This is a beautiful looking series with a high quality of animation and this AVC 1080p transfer from FUNimation delivers the goods with a clean and detailed image that only has some minor issues with color banding. There is some artistic softness in the “lighting” that sometimes obscures the overall sharpness, but that is not the fault of the transfer. Colors also look good, although this is not a series with a candy-colored palette. This one lingers in cooler and metallic tones. This second season looks a lot better to my eyes than the first season of Pyscho-Pass did.
I’ve been more impressed lately than I usually am with the audio tracks on FUNimation’s releases because they don’t seem to be as dynamically squeezed as they used to be. The Dolby TrueHD tracks on Psycho-Pass 2 don’t seem to have quite as wide a dynamic range as Terror in Resonance, but they sound better than many of the audio tracks the older FUNimation titles used to have. There’s more breathing room. The Japanese Dolby TrueHD 2.0 stereo mix is my favorite here simply because the voice cast is so much more enjoyable to me. They really nail the drama, but the English Dolby TrueHD 5.1 mix has good balance and atmospherics that works well with this sort of material, so take your pick.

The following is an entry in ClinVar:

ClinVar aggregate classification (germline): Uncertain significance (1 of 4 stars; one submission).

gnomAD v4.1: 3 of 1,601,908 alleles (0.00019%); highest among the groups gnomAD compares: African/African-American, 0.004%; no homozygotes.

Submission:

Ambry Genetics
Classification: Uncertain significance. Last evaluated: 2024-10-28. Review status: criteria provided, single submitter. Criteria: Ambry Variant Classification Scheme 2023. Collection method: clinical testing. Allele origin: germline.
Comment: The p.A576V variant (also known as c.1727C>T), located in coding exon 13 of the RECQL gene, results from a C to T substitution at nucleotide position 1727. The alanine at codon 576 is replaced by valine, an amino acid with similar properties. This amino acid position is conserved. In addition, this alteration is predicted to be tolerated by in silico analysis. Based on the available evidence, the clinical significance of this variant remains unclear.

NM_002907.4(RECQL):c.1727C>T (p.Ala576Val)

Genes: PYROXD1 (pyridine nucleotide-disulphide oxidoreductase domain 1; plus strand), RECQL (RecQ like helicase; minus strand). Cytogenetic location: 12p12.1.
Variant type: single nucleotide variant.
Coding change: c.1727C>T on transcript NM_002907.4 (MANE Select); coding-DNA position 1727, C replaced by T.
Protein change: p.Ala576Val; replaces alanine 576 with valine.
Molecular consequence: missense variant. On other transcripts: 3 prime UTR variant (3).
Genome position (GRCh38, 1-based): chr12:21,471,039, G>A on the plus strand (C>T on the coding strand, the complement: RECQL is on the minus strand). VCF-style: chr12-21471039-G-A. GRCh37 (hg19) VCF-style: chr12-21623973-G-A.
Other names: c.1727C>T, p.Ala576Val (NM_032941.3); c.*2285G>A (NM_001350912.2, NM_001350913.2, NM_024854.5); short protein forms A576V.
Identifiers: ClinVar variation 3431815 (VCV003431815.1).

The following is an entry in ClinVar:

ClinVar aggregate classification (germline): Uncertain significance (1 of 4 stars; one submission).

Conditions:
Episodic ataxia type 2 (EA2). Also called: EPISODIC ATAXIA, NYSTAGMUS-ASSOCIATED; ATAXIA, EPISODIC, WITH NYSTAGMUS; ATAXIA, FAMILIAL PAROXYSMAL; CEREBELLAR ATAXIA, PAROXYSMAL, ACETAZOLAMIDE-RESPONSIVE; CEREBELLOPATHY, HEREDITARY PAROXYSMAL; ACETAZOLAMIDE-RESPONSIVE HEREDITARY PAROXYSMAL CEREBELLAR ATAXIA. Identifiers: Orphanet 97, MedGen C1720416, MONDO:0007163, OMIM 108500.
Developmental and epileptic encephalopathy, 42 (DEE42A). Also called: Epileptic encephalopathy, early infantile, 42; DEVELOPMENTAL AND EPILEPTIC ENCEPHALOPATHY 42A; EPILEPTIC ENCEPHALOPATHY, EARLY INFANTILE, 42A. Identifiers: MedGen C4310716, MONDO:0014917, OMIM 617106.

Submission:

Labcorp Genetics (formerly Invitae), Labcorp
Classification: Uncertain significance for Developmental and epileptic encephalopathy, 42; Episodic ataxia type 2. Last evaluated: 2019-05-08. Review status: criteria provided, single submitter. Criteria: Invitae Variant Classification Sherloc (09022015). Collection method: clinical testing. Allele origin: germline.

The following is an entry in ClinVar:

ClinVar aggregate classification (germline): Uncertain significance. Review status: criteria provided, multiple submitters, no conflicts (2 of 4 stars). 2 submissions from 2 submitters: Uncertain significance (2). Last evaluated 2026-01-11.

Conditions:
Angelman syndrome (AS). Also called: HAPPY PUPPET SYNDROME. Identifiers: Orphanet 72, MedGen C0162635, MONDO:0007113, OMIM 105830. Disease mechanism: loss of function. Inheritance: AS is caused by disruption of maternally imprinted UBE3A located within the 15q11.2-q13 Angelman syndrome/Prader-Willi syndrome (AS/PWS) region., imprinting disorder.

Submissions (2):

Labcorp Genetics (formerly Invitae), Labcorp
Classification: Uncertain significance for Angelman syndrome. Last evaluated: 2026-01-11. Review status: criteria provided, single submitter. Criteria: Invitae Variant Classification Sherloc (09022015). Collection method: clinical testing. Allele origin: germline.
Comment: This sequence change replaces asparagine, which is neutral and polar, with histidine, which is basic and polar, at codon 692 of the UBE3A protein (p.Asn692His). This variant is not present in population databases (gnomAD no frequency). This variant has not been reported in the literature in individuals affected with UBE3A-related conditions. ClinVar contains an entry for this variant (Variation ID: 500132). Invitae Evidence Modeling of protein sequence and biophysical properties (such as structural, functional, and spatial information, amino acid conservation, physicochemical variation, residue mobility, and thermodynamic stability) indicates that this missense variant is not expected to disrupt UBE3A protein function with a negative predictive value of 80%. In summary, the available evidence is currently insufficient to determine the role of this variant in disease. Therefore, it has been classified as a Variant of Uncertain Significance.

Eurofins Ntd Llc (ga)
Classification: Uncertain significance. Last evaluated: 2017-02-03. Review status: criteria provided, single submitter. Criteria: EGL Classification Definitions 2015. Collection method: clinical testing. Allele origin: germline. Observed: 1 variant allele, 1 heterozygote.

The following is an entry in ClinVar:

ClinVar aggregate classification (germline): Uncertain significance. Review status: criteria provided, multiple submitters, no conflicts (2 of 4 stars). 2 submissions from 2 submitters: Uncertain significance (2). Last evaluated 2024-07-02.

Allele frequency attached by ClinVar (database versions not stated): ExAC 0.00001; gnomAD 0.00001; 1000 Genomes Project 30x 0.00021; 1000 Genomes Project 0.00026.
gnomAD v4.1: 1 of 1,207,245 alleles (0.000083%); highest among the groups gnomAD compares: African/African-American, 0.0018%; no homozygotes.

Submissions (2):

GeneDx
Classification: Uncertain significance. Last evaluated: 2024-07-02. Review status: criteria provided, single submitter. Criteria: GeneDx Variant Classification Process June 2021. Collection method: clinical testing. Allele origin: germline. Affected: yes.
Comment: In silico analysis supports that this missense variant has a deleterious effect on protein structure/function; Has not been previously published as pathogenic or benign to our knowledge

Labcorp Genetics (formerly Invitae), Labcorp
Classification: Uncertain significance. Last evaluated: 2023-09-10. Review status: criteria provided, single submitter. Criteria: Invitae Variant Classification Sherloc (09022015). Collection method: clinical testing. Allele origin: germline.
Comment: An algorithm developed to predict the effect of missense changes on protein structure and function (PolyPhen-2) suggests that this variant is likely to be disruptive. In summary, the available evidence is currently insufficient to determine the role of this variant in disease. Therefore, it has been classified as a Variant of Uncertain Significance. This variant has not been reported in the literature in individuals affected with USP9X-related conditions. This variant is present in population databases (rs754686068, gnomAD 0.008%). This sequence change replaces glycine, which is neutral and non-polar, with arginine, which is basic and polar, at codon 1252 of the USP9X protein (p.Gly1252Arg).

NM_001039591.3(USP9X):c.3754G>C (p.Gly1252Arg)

FUNimation includes two audio and one video commentary plus the usual textless opening and closings and trailers. It’s a good bundle of extras for this series, especially the commentaries which bring a different way to watch when you’ve already seen the series once or twice.
- 2 DVDs of the series
- Episode 04 Commentary
- Episode 08 Commentary
- Episode 10 Video Commentary
- Textless Opening Song “Enigmatic Feeling”
- Textless Closing Song “Fallen”
- S. Trailer (1.78:1; 1080p/24; 00:01:37)
- FUNimation Trailers
The Final Assessment
Psycho-Pass 2 continues to impress and proves itself one of the great cyberpunk franchises even as it borrows from a number of works that came before it. It is always involving, thrilling, and thoughtful. The animation is top-notch and the story is tight and dares to go into the darker places.